How SoFi is developing its financial services offerings

SoFi does a lot of things: career resources and networking, dating events and a dating app, online lending. But what it wants is to be millennials’ go-to partner for everything, and that means extending its financial products to deposits and credit cards.

SoFi has always been as much about culture and brand as product and tech. Now that it’s postponed its initial public offering in December (it raised $500 million in private funding shortly after) it has the luxury of time to develop its financial services offerings.

“While we run positive contribution margins around our credit products… it pales in comparison to what the lifetime value of that relationship is worth,” CEO Mike Cagney said at Fortune’s Brainstorm Tech conference in Aspen, Colorado Wednesday morning. “Not having that deposit product means that the bank, if it has that deposit product, is going to constantly try to cross sell [customers] and pull them back to the bank. That introduced this vulnerability in the business.”

SoFi started with the premise that the services millennials get from their banks is not what they want; that they would be the anti-bank and “be everything to these members,” Cagney said. Last year it ran a 45-second Super Bowl ad introducing “the beginning of a bankless world” with their slogan, “Don’t Bank. SoFi.”

Now, the company has two new strategies it hopes will help it capitalize on the lifetime value of customers. In December it bought mobile banking startup Zenbanx. “A lot of people didn’t understand why… they thought we were trying to get in the payment space,” Cagney said. And last month it applied for a bank charter.

“Theres a lot of irony in us applying for an [industrial loan company] license,” Cagney said. However, he specified that “the only ambition we have to put in the bank: deposits and credit cards. Our unsecured lending, our mortgage business, our wealth — all that stays outside the bank.”

There are also no branches planned for the non-bank financial services company, he confirmed, citing that in the 40 SoFi events he’s hosted and attended almost all other attendees have said they haven’t walked into a branch in the last five years, he claims.

Cagney said SoFi would be offering customers a sweep account, where funds are automatically managed between a primary cash account and secondary investment account, by the fourth quarter of this year. It’s FDIC approved, but SoFi, he maintained, isn’t a bank in providing it. The charter is a way for it to offer this type of bank product and still do all the things it considers core to the value of our business and the brand — like dating events and career resources — that it “couldn’t do in the confines of a bank holding company.”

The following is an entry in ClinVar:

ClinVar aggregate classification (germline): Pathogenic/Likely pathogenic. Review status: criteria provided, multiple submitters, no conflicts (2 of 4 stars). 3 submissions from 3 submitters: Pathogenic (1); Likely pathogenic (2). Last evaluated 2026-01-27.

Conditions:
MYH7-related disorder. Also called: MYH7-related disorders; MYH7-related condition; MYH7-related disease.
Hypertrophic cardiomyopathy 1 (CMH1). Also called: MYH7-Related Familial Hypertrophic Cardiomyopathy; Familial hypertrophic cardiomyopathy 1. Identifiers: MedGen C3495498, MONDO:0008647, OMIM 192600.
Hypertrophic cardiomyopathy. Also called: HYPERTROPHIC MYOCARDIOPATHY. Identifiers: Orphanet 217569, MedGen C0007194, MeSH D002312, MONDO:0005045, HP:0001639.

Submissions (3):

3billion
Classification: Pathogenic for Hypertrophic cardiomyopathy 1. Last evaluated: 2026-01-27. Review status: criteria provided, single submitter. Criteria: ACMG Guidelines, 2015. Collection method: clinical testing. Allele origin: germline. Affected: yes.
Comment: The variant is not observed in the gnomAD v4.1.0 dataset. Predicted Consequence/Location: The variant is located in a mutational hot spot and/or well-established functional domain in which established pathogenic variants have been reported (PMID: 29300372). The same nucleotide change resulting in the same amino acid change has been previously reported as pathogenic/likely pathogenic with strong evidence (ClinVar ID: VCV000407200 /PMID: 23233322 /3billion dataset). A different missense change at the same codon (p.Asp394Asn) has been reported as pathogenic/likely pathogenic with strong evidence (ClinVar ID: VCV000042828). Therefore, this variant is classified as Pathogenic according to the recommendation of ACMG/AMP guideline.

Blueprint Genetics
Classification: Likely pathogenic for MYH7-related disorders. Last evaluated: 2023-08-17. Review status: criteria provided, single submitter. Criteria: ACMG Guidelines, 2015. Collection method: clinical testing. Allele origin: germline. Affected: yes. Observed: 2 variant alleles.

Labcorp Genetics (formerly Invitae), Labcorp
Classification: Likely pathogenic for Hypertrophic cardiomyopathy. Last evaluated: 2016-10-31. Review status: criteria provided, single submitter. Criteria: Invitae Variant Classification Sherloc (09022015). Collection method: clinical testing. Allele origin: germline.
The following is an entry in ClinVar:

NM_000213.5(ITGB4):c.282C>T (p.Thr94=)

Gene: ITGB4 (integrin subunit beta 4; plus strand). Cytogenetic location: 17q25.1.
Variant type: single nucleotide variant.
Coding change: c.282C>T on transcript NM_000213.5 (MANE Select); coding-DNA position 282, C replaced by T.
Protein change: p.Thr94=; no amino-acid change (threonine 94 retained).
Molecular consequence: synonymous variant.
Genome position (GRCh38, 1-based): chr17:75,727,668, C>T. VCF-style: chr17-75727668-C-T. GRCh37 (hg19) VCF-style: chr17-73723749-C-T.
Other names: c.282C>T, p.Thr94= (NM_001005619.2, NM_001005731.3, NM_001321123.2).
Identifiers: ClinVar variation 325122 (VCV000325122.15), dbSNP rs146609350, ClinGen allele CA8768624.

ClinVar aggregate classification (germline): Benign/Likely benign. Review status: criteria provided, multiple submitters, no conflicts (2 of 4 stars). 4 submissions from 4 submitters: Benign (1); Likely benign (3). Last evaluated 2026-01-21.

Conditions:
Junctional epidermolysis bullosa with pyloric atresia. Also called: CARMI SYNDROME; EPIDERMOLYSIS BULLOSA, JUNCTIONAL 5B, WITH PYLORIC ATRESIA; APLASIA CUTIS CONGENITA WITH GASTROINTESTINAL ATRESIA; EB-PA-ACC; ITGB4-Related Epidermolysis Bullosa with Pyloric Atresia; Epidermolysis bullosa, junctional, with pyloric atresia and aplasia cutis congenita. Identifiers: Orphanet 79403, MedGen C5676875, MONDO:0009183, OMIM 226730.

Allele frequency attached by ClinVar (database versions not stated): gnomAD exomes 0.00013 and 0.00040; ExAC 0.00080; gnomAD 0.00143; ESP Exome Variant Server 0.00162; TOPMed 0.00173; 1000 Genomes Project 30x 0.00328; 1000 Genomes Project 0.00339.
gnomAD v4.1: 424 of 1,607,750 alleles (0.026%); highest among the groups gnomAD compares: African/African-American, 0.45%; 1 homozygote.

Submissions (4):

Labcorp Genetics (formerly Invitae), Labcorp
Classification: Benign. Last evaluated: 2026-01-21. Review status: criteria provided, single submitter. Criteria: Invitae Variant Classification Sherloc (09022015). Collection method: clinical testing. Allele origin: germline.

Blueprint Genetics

SoFi is also in the exploratory stages of how to use alternative data like cell phone data for credit scoring as well as distributed ledger technology for title insurance.

But making $2,500 on a student refinancing transaction or $15,000 from a mortgage account is nothing compared to the $50,000 to $100,000 to $150,000 SoFi could make over the lifetime of a customer relationship. Cagney said he is confident that adding deposits to the business can get it to the tens of billions of dollars in valuation.

U.S. banks are valued at between $2,000 and $100,000 per customer. SoFi currently has 250,000 members today and anticipates 500,000 by end of year. Cagney said it’s not unrealistic to get two million customers at “$25,000 to $50,000 per customer, which gets us in the $50 to $100 billion valuation range.”

That’s why investing first in dating, schmoozing and booze — if all goes according to plan — fits so well with SoFi’s brand, the everything-to-millennials non-bank company. It’s also why it doesn’t just partner with a bank or sell to one.

“But to get there, we have to have a diverse product set and that includes deposit products. It’s not just from a revenue standpoint, it’s from a defensive standpoint,” he said.